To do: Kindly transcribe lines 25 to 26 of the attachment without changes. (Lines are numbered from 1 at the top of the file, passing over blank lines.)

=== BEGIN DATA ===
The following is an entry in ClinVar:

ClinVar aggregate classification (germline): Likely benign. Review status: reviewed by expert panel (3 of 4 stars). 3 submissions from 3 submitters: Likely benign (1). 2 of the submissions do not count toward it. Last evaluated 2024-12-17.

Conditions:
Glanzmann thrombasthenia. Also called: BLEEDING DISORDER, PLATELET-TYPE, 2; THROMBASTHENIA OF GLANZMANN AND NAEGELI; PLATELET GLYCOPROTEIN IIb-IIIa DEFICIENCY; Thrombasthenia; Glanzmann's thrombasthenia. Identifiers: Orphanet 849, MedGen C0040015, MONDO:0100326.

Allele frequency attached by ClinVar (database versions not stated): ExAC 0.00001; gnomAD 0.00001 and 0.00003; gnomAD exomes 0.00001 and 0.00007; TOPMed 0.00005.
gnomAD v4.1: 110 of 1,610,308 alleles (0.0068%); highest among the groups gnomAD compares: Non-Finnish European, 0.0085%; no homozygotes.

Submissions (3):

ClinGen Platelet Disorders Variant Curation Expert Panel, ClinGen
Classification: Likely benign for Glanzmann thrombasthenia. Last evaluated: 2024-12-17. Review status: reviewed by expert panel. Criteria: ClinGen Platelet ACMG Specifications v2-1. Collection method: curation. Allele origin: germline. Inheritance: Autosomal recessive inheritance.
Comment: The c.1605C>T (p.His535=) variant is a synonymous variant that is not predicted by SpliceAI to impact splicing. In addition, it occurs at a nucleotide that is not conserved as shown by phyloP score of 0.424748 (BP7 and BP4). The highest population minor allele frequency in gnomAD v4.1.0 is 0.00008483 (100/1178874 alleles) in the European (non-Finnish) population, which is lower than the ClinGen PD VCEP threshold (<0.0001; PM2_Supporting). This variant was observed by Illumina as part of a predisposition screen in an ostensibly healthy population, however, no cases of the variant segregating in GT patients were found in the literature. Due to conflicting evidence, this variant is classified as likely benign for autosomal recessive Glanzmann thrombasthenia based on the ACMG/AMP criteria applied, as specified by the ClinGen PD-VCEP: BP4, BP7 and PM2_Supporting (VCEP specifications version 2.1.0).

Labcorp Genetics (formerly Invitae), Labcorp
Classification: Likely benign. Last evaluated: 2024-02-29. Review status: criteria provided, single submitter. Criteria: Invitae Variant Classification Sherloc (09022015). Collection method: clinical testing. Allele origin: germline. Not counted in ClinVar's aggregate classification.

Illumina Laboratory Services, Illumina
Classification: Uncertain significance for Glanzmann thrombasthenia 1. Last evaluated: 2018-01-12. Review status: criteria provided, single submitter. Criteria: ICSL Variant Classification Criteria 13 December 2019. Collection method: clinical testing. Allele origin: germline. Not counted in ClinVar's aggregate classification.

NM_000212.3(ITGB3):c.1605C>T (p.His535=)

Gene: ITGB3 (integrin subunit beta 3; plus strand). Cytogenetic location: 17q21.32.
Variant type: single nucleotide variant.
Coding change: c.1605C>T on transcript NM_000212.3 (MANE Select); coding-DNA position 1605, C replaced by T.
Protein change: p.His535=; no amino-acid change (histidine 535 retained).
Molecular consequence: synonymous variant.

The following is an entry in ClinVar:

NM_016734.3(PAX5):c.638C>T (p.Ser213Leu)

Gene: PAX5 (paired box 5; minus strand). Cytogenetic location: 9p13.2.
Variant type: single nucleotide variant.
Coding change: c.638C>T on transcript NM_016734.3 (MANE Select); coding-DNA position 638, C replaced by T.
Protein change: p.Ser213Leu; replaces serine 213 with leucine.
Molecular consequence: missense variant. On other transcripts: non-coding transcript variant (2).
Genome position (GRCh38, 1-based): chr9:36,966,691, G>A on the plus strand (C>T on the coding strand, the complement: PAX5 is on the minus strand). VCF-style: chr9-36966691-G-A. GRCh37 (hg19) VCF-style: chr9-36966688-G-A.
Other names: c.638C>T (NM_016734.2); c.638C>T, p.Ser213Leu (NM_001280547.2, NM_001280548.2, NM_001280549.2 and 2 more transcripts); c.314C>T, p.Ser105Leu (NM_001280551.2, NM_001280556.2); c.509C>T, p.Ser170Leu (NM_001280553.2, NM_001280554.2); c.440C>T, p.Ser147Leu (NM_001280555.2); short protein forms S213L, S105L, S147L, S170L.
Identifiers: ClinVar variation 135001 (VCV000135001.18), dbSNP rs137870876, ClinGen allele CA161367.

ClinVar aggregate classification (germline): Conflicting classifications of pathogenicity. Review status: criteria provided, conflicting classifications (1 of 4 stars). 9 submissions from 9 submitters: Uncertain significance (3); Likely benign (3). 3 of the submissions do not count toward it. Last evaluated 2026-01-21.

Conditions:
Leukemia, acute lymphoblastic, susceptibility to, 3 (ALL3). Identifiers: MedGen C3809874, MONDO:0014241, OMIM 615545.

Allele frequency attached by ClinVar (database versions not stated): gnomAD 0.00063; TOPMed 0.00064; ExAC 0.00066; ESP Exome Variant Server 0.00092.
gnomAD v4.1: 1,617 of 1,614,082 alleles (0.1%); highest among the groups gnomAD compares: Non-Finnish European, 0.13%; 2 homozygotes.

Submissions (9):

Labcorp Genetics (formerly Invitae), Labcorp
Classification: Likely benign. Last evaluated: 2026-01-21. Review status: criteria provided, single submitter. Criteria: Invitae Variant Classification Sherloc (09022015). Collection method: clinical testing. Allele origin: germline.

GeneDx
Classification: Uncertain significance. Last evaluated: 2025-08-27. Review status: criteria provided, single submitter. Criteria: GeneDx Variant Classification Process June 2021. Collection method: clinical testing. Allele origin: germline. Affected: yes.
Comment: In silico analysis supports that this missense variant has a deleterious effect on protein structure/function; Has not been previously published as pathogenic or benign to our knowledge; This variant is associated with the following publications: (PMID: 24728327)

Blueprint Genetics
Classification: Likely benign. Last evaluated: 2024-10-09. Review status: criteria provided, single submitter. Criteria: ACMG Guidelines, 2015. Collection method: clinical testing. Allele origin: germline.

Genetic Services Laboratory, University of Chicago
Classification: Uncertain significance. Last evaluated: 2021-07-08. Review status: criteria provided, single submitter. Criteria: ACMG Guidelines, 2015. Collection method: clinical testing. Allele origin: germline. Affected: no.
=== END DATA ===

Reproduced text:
Coding change: c.638C>T on transcript NM_016734.3 (MANE Select); coding-DNA position 638, C replaced by T.
Protein change: p.Ser213Leu; replaces serine 213 with leucine.